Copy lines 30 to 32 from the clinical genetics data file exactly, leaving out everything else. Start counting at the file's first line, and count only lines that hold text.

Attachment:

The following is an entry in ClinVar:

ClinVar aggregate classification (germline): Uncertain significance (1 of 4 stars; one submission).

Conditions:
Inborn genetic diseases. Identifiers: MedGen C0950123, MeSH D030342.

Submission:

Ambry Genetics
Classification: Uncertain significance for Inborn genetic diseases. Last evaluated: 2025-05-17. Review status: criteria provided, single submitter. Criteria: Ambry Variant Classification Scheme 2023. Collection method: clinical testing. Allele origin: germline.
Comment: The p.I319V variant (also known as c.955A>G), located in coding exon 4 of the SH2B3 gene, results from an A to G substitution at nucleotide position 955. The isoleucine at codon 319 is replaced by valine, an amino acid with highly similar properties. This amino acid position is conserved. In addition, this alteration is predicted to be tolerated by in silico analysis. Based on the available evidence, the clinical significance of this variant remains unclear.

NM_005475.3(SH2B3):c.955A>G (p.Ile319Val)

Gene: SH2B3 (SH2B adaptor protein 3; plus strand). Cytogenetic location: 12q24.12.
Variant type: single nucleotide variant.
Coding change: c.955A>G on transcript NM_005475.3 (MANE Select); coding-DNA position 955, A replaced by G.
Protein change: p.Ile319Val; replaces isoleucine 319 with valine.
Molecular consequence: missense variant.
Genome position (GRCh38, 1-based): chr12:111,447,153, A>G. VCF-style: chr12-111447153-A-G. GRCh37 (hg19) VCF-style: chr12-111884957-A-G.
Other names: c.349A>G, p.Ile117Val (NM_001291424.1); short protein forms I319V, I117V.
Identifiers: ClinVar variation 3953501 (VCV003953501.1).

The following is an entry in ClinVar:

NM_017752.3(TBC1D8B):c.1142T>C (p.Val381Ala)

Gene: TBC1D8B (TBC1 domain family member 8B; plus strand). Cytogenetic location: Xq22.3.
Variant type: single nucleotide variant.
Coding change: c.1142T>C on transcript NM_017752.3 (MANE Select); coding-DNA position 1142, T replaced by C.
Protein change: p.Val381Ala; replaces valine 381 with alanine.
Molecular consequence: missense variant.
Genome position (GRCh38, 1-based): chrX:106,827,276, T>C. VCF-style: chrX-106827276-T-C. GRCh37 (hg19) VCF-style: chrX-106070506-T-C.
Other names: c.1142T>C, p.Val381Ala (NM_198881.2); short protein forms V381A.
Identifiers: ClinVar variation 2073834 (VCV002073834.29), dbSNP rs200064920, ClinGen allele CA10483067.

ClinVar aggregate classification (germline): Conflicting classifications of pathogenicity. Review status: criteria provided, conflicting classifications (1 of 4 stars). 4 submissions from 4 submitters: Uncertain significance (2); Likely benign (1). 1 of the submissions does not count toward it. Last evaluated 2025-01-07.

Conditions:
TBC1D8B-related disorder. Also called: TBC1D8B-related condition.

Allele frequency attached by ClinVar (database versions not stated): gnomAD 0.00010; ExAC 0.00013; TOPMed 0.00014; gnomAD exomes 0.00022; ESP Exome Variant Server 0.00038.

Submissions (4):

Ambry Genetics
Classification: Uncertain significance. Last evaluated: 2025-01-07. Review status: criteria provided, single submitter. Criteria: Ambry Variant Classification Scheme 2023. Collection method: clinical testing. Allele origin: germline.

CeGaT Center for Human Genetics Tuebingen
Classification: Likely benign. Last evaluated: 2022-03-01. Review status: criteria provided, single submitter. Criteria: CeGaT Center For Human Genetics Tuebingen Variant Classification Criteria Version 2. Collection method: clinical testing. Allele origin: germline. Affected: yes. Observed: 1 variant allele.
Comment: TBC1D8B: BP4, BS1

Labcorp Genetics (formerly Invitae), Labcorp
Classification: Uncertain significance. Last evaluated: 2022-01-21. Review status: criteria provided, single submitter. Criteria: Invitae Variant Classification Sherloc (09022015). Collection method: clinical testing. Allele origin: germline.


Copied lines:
TBC1D8B-related disorder. Also called: TBC1D8B-related condition.

Allele frequency attached by ClinVar (database versions not stated): gnomAD 0.00010; ExAC 0.00013; TOPMed 0.00014; gnomAD exomes 0.00022; ESP Exome Variant Server 0.00038.

Submissions (4):